01 90 record length mismatch
02 01 file does not exist
03 F1 directory is full
04 FF file disappeared
05 02 file not open for input
06 03 file not open for output
07 99 unexpected end of file
08 F0 disk write error
09 10 error in numeric format
0A 99 unexpected end of file
0B F2 file size overflow
0C 99 unexpected end of file
0D F0 disk write error
0E 91 seek beyond end of file
0F 04 file not open
10 20 operation not allowed on a logical device
11 21 not allowed in direct mode
12 22 assign to standard files is not allowed
-- F3 Too many open files

- Bela Lubkin
CompuServe 76703,3015
1/28/86
}

Const
INT24Err: Boolean=False;
INT24ErrCode: Byte=0;
OldINT24: Array [1..2] Of Integer=(0,0);

Var
RegisterSet: Record Case Integer Of
1: (AX,BX,CX,DX,BP,SI,DI,DS,ES,Flags: Integer);
2: (AL,AH,BL,BH,CL,CH,DL,DH: Byte);
End;

Procedure INT24; { Interrupt 24 Service Routine }
Begin

Inline( $2E/$C6/$06/ Int24Err / $01/$50/$89/$F8/$2E/$A2/ Int24ErrCode
/$58/$B0/$00/$89/$EC/$5D/$CF);

{ Turbo: PUSH BP Save caller's stack frame
MOV BP,SP Set up this procedure's stack frame
PUSH BP ?
Inline:
MOV BYTE CS:[INT24Err],1 Set INT24Err to True
PUSH AX
MOV AX,DI Get INT 25h error code
MOV CS:[INT24ErrCode],AL Save it in INT24ErrCode
POP AX
MOV AL,0 Tell DOS to ignore the error
MOV SP,BP Unwind stack frame
POP BP
IRET Let DOS handle it from here
}
End;

{------------------------------------------------------------}
{ I N T 2 4 O N }
{------------------------------------------------------------}
{ Grab the Critical error ptr from the previous user}
Procedure INT24On; { Enable INT 24h trapping }
Begin
INT24Err:=False;
With RegisterSet Do
Begin
AX:=$3524;
MsDos(RegisterSet);

If (OldINT24[1] Or OldINT24[2])=0 Then
Begin
OldINT24[1]:=ES;
OldINT24[2]:=BX;
End;
DS:=CSeg;
DX:=Ofs(INT24);
AX:=$2524;
MsDos(RegisterSet);
End;
End;
{------------------------------------------------------------}
{ I N T 2 4 O F F }
{------------------------------------------------------------}
{ Give Critical Error Service pointer back to previous user }
Procedure INT24Off;
Begin
INT24Err:=False;
If OldINT24[1]<>0 Then
With RegisterSet Do
Begin
DS:=OldINT24[1];
DX:=OldINT24[2];
AX:=$2524;
MsDos(RegisterSet);
End;
OldINT24[1]:=0;
OldINT24[2]:=0;
End;

Function INT24Result: Integer;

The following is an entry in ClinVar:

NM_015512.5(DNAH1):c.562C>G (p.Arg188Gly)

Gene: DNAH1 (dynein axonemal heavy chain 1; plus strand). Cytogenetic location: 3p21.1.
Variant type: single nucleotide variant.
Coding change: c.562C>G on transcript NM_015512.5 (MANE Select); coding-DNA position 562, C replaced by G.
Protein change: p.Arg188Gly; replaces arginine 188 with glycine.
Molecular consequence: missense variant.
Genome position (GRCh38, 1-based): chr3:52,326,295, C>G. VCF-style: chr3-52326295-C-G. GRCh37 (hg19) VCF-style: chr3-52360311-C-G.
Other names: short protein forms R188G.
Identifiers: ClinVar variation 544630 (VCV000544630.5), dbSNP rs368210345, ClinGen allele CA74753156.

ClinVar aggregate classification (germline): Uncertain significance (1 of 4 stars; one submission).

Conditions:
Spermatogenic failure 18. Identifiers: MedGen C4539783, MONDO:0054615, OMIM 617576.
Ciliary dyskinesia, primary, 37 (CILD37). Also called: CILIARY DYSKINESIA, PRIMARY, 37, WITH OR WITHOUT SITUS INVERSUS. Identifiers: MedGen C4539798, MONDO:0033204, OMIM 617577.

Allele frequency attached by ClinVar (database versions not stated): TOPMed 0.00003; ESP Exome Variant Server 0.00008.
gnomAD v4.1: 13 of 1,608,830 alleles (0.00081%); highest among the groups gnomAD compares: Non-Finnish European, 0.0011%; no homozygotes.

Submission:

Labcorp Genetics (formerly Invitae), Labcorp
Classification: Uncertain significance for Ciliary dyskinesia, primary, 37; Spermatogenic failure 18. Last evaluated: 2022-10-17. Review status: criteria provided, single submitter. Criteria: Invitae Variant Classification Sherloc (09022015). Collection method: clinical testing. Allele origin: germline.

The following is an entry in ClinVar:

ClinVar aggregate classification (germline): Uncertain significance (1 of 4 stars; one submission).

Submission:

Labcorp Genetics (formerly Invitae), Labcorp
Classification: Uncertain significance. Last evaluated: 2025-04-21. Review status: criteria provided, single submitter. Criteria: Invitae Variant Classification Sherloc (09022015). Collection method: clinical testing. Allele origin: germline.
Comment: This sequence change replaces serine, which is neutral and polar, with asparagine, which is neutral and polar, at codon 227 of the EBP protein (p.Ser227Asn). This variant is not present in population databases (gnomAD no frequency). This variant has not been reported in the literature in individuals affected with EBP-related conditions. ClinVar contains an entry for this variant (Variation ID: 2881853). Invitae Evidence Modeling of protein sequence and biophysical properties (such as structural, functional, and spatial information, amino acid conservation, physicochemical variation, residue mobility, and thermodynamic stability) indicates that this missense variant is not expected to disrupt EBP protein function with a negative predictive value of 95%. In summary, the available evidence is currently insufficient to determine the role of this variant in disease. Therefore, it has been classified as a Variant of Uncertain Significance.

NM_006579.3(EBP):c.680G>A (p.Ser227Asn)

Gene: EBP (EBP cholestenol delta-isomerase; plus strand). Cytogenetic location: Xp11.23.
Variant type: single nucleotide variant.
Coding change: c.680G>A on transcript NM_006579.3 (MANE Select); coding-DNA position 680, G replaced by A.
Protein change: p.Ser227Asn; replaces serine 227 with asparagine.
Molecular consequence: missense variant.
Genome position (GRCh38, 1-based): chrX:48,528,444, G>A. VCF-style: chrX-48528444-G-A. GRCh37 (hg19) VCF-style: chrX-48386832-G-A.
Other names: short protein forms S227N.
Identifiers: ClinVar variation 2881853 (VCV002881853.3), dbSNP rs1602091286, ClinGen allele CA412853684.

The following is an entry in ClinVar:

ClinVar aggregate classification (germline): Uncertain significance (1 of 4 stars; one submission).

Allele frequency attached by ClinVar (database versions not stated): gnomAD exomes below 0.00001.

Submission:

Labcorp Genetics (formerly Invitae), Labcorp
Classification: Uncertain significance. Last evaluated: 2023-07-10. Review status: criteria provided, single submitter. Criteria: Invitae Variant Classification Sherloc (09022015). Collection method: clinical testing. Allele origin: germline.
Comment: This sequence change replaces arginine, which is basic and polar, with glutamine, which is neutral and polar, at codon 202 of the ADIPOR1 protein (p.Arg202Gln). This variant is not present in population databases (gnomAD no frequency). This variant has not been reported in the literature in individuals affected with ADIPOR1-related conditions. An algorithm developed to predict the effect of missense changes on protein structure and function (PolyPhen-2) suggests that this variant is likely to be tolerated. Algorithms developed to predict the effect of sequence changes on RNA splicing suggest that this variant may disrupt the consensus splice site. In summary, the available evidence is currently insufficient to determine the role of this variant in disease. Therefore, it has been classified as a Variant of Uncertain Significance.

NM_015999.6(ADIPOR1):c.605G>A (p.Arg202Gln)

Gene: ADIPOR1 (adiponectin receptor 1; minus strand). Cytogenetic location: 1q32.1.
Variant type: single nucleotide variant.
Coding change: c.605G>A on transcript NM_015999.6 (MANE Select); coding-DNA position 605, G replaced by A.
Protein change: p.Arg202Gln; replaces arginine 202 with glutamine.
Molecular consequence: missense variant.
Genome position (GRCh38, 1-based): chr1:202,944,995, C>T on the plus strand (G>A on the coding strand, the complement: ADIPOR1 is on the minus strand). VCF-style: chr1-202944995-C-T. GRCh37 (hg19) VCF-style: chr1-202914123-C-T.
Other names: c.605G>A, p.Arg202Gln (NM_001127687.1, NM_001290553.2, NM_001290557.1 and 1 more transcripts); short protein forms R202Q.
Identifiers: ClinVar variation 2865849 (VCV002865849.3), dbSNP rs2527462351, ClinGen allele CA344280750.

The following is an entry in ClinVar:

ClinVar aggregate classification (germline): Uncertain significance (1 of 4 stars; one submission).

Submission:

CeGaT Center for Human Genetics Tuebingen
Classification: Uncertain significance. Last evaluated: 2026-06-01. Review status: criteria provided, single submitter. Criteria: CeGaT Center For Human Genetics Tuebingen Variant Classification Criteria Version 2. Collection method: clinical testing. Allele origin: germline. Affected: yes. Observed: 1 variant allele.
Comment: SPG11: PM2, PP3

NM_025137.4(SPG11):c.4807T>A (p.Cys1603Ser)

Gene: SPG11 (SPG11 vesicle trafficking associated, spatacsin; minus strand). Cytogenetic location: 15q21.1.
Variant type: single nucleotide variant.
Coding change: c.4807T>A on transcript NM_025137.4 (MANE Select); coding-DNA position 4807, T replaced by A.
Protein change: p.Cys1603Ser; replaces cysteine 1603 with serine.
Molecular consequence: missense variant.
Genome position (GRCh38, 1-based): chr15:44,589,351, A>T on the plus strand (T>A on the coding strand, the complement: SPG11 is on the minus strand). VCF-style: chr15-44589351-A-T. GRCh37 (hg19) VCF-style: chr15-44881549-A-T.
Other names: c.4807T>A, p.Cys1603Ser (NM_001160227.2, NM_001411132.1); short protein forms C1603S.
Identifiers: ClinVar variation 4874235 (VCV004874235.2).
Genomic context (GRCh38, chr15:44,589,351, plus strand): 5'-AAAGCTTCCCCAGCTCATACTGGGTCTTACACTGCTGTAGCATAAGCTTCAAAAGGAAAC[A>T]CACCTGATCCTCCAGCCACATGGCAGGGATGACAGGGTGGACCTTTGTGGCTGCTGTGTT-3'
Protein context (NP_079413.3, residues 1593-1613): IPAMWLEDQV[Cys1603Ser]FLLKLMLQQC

Var
I:Integer;

Begin
I:=IOResult;
If INT24Err Then
Begin
I:=I+256*Succ(INT24ErrCode);
INT24On;
End;
INT24Result:=I;
End;

{ INT24Result returns all the regular Turbo IOResult codes if no critical
error has occurred. If a critical error, then the following values are
added to the error code from Turbo:
256: Attempt to write on write protected disk
512: Unknown unit [internal dos error]
768: Drive not ready [drive door open or bad drive]
1024: Unknown command [internal dos error]
1280: Data error (CRC) [bad sector or drive]
1536: Bad request structure length [internal dos error]
1792: Seek error [bad disk or drive]
2048: Unknown media type [bad disk or drive]
2304: Sector not found [bad disk or drive]
2560: Printer out of paper [anything that the printer might signal]
2816: Write fault [character device not ready]
3072: Read fault [character device not ready]
3328: General failure [several meanings]

If you need the IOResult part, use
I:=INT24Result and 255; [masks out the INT 24h code]

For the INT 24h code, use
I:=INT24Result Shr 8; [same as Div 256, except faster]

INT24Result clears both error codes, so you must assign it to a variable if
you want to extract both codes:
J:=INT24Result;
WriteLn('Turbo IOResult = ',J And 255);
WriteLn('DOS INT 24h code = ',J Shr 8);

Note that in most cases, errors on character devices (LST and AUX) will not
return an IOResult, only an INT 24h error code. }

{ Main program. Delete next line to enable }

{---------------------------------------------------------}
{ G E T E R R O R C O D E }
{---------------------------------------------------------}
Procedure GetErrorCode;
Begin
Error := IOresult; {Read the I/O result}

If INT24Err Then
Begin
Error:=Error+256*Succ(INT24ErrCode);
INT24On;
End;
Good := (Error = 0); {Set Boolean Result }
End;

{--------------------------------------------------------------}


  3 Responses to “Category : Files from Magazines
Archive   : TSR.ZIP
Filename : STAYSUBS.420

  1. Very nice! Thank you for this wonderful archive. I wonder why I found it only now. Long live the BBS file archives!

  2. This is so awesome! 😀 I’d be cool if you could download an entire archive of this at once, though.

  3. But one thing that puzzles me is the “mtswslnkmcjklsdlsbdmMICROSOFT” string. There is an article about it here. It is definitely worth a read: http://www.os2museum.com/wp/mtswslnk/